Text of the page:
Just got back from the NRA symposium on firearms law and the second amendment at D.U. in Denver. A star-studded gathering of everybody who is anybody relating to gun law from NRA-ILA executives to Emily Miller, possibly the only person in D.C. to actually legally buy a firearm. And me.
There may have been some media types there, but they weren't obvious about it. Maybe I was it. I was told that last year there were protesters. This year all I saw was a gaggle of students waiting for a bus across the street from the parking garage, so all in all, very quiet. I was also told that support for gun control is at an all time low among the under-30 demographic, so that's good.
Topics included National level litigation efforts with a description of what the NRA is doing and how it's doing it. We got an inside look at how the SCOTUS selects cases which explained why certain cases came up when they did. Seems the members work on the basis that it takes 4 votes to agree to review a case, and 5 to decide it. Unless both criteria are met up front, the court is unlikely to hear a case. If this sounds like an example of the fix being in, you're probably right. Most cases revolve around the vote of a single justice and the attorneys on both sides usually know who that is. The court being closely divided, cases are usually decided on the narrowest possible basis, so unless one philosophy or the other holds a substantial majority, don't expect any sweeping rulings.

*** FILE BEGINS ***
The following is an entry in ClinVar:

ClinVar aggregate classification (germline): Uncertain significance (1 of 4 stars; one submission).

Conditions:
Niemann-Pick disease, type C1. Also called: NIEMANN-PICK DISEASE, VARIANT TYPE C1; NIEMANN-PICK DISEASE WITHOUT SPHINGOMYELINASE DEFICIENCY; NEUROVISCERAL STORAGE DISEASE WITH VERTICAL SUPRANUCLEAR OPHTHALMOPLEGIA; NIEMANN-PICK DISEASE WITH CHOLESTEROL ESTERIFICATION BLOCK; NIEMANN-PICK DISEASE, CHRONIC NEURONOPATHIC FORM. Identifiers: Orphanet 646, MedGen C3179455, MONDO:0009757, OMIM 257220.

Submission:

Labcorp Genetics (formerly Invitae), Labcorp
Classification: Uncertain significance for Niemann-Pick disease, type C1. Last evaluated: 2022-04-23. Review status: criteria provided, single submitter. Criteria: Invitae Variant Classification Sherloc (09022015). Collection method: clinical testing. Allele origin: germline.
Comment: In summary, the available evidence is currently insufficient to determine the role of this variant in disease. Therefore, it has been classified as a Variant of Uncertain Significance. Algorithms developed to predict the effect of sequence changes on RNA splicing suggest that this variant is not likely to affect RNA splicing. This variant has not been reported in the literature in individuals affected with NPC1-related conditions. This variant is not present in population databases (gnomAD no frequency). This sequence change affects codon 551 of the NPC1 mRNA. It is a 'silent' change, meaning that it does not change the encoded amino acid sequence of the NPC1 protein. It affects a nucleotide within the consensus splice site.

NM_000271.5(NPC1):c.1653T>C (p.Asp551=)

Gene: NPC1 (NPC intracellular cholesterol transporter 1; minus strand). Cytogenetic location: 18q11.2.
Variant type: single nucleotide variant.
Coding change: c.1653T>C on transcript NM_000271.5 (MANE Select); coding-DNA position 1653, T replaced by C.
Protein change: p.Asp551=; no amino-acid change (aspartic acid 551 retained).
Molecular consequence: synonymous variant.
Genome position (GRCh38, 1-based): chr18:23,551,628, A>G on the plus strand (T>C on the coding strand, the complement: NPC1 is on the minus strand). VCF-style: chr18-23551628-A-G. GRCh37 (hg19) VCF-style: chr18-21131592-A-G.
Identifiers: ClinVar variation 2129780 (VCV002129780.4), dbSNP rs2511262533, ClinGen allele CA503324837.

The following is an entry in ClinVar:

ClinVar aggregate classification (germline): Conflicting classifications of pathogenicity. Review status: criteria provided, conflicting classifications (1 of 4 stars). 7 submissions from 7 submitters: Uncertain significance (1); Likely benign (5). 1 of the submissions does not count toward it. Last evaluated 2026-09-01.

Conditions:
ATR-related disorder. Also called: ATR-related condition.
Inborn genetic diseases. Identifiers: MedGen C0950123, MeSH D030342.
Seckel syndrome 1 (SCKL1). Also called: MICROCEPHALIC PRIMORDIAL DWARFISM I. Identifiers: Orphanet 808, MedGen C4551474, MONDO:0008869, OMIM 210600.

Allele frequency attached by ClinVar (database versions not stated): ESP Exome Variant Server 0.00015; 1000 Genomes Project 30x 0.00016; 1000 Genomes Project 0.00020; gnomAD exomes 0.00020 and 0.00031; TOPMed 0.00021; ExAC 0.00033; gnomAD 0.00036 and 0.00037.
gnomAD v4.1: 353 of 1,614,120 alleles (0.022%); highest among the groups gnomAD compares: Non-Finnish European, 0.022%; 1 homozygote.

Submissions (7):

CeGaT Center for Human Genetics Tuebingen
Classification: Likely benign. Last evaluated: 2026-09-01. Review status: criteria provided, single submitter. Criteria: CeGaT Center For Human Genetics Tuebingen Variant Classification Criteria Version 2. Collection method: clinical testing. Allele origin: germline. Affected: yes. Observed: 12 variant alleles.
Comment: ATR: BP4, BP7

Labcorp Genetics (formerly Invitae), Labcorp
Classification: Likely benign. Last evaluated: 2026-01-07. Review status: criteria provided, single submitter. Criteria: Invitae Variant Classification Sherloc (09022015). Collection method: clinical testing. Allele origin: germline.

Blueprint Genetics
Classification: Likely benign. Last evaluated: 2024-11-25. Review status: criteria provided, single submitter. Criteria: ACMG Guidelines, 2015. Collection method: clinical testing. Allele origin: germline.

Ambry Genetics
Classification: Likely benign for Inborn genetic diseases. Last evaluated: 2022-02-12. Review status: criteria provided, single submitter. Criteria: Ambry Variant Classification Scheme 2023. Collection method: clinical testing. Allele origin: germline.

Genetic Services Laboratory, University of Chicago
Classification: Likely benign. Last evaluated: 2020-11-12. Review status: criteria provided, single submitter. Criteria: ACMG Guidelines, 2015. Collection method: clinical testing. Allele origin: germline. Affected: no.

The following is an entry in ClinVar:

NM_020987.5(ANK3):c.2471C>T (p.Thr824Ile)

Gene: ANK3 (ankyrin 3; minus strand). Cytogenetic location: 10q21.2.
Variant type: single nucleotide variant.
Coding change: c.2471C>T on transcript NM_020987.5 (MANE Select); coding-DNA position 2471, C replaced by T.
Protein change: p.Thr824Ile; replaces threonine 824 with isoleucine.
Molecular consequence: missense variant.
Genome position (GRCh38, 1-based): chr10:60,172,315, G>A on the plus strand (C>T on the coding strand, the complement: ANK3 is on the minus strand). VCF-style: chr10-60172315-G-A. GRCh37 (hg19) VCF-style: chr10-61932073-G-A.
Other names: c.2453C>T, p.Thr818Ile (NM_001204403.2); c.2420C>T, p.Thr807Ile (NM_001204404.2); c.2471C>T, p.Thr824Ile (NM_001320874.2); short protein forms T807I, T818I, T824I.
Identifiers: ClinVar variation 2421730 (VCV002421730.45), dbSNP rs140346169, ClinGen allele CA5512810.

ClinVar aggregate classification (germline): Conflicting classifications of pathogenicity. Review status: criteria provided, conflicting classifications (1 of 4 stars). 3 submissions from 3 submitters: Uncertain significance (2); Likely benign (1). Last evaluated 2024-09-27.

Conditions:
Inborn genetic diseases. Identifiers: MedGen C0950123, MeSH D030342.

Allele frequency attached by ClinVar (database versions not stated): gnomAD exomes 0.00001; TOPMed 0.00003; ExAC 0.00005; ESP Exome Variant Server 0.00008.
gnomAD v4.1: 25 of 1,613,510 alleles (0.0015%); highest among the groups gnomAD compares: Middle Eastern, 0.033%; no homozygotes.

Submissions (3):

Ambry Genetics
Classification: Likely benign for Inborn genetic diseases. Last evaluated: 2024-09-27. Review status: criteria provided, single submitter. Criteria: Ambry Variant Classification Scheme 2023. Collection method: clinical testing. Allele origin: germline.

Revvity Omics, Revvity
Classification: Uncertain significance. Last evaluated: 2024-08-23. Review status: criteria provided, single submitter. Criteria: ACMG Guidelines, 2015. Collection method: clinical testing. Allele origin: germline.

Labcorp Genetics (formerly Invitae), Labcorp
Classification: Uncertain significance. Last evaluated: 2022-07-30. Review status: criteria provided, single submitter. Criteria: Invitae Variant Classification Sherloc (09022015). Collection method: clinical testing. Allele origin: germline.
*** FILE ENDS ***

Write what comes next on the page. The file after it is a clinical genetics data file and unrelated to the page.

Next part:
Local litigation and involvement was also covered. The NRA is involves in the suits about the new gun laws here, which suggests they think they can win them. When asked about involvement in the recalls, they respond that notwithstanding the $350K they chipped in, they generally specialize in litigation, not electoral politics. They also noted that Mike Bloomberg has a lot more money than they do and can easily buy legislatures. Of course the obvious answer to the question about the NRA presence is that the recalls were heavily supported by the Colorado membership. Like the button says: I'm the NRA and I vote.
Clayton Cramer had an excellent talk on the state of mental health laws going back to the times before deinstitutionalization and the effects of the policy on the incidence of mass killings.
All in all a really interesting time listening to some really smart people. I have a copy of all the presentations. I may add more as it percolates to the top.